While the cliques once operated as independent cells, a paper from American University shows there has been more international communication with gang leaders in El Salvador giving orders and demanding financial support from U.S. members.

Texas: While the Lone Star State has for years been the stomping ground of numerous gangs – and even Mexican drug cartels – Texas has recently become a main stopping point for MS-13 members coming to the U.S. from Central America and a waypoint in their humans and weapons trafficking operations plus their drug business. And some of them are staying put in Texas.

According to the Texas Department of Public Safety, there are about 500 members of MS-13 in the state and, while the cliques in Texas appear to operate separately from one another, they are believed to have high levels of communication with Mexican drug cartels. “Cartels sometimes reach out to gang members to commit violent crimes on both sides of the border. The relationships between certain gangs and cartels fluctuate based on cartel structures and cell alignments, gang alignment with specific cartels, threats or coercion, and familial ties,” a DPS report states. “As long as illicit cross-border crimes are profitable, the relationship between cartels and gangs will continue.”

The Carolinas: The fast-growing Salvadoran population throughout North and South Carolina has allowed MS-13 to infiltrate and extort the immigrant community there, while leaving the police forces in these smaller, rural communities unsure how to properly deal with the rising gang threat. "They don't know what is coming in," CSI’s Gentile said. "Police have to rely on the other departments that have wider resources like sheriff's departments or state attorneys general offices."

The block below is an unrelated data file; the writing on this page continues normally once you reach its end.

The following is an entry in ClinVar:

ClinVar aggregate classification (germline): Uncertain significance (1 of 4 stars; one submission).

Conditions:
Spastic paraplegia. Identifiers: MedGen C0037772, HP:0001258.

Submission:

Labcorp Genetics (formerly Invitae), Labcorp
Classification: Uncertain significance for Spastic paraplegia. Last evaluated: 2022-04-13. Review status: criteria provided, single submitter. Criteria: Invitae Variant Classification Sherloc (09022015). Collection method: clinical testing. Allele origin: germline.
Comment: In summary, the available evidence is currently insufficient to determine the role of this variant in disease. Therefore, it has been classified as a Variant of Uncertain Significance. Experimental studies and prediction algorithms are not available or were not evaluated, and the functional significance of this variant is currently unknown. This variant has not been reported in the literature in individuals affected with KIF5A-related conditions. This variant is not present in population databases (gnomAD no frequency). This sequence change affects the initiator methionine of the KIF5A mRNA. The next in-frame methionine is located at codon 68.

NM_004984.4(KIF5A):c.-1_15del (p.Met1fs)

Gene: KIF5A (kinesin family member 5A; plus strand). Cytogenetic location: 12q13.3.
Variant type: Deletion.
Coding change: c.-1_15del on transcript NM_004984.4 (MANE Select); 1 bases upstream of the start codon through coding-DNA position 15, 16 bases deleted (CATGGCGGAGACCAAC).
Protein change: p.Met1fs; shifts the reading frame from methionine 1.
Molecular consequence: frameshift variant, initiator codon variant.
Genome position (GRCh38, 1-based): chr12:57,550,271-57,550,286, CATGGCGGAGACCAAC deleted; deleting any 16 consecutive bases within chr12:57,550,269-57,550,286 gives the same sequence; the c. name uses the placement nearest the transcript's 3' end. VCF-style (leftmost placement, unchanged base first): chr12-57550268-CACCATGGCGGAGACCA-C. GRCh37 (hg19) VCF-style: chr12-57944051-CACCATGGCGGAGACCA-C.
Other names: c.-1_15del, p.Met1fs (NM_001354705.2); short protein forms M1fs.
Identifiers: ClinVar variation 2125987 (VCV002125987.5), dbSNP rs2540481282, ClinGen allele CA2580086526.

In 2015, more than three dozen members of the violent street gang were indicted by a grand jury in North Carolina and face racketeering conspiracy charges, with 22 of the alleged gang members facing additional charges for crimes such as murder, assault and firearms violations

Central America: The Trump administration may be concerned about MS-13 in communities throughout the U.S., but their presence throughout Central America has made the region one of the most dangerous places in the world.

MS-13 functions like all immigrant organized crime groups. They start by targeting their own community.

— Lou Gentile, former Pennsylvania law officer

After forming among the Salvadoran diaspora in Southern California in the 1980s, many of the gang members were deported to El Salvador. Over the years the gang has spread to neighboring Honduras and Guatemala. In 2012, violence between MS-13 and rival Barrio 18 hit epidemic levels in El Salvador, with the small country averaging 14 murders per day.

While a shaky gang truce and security crackdown has helped a bit, the gang violence is still rampant and is believed to be responsible for the surge of unaccompanied minors fleeing Central America in recent years and the growth of the gang in the U.S.

“History dictates the way gangs recruit,” Ed Ryan, the gang prevention coordinator in Virginia’s Fairfax County, told Fox News. “They always prey on kids who are new to an area or are looking for someone who they can relate to.”